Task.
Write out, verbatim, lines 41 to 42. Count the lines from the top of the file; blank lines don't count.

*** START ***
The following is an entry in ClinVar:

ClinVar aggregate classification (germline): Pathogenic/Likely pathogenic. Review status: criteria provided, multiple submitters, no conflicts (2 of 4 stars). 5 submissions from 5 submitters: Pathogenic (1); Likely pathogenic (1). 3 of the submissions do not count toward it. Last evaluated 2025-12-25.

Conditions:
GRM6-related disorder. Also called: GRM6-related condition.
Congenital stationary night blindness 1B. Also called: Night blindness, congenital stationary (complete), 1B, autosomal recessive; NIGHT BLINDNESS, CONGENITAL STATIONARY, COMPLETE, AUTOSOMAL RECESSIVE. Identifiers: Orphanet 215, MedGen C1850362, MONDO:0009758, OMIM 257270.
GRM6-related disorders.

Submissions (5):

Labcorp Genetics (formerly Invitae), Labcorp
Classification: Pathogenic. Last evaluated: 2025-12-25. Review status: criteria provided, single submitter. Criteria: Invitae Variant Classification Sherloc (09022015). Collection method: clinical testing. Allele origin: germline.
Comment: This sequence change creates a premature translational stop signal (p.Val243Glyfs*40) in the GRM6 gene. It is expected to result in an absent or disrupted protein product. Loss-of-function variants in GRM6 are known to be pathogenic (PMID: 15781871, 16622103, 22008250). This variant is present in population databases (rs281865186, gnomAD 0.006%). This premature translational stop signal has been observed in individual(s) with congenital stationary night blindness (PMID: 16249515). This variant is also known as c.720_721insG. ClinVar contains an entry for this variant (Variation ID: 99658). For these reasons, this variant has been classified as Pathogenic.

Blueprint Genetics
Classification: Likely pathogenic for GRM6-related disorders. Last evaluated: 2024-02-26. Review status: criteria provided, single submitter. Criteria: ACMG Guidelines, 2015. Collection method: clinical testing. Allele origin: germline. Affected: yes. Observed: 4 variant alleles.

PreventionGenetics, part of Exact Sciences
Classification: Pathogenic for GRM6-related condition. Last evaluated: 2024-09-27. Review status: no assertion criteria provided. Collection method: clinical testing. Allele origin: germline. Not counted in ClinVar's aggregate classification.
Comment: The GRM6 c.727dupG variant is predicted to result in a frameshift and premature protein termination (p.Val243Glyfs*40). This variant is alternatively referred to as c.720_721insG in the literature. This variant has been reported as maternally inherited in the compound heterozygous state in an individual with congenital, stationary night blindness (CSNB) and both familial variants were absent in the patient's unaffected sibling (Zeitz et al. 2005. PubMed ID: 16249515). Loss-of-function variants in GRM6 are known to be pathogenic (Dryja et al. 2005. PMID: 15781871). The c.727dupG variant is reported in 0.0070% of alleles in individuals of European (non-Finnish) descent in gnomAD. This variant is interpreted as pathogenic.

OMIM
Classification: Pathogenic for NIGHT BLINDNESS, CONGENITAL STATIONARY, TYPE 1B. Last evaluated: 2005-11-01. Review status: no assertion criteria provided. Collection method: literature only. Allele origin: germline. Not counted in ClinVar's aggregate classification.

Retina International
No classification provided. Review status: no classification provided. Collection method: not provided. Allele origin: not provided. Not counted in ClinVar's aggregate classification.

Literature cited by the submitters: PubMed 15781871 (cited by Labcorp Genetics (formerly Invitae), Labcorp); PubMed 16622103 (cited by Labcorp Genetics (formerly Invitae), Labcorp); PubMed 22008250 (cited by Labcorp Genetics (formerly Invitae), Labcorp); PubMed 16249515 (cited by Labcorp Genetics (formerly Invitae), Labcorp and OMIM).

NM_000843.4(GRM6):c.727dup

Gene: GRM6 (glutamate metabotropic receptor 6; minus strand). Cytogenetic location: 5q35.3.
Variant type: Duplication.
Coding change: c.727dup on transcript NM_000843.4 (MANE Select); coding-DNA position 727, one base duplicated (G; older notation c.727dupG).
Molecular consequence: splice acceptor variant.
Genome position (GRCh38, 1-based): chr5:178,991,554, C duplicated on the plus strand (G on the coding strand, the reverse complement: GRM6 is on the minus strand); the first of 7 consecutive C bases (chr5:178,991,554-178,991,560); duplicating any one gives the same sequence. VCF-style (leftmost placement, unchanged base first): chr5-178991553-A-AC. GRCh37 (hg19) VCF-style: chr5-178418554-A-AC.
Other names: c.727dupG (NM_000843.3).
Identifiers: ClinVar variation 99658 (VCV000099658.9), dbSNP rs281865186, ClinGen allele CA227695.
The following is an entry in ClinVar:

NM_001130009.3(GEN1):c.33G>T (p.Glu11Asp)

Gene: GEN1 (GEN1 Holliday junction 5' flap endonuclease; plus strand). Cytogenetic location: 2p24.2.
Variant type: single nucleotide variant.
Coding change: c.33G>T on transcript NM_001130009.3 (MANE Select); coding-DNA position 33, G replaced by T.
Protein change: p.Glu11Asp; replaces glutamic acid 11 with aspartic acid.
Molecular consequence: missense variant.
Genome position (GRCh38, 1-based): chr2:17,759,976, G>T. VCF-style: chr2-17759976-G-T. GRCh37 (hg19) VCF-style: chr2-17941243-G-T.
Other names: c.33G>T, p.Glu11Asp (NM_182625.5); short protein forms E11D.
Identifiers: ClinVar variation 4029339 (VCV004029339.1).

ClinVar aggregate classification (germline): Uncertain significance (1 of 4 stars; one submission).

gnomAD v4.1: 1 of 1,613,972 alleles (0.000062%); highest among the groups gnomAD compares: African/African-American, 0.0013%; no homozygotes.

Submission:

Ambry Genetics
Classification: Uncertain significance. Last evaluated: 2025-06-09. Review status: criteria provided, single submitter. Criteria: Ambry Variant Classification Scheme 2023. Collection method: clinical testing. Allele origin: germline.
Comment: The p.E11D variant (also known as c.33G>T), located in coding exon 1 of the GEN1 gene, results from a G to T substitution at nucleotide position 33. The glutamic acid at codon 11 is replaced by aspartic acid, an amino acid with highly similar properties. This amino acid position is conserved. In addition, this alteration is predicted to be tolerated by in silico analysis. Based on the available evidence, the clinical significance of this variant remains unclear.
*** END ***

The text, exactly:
Submission:

Ambry Genetics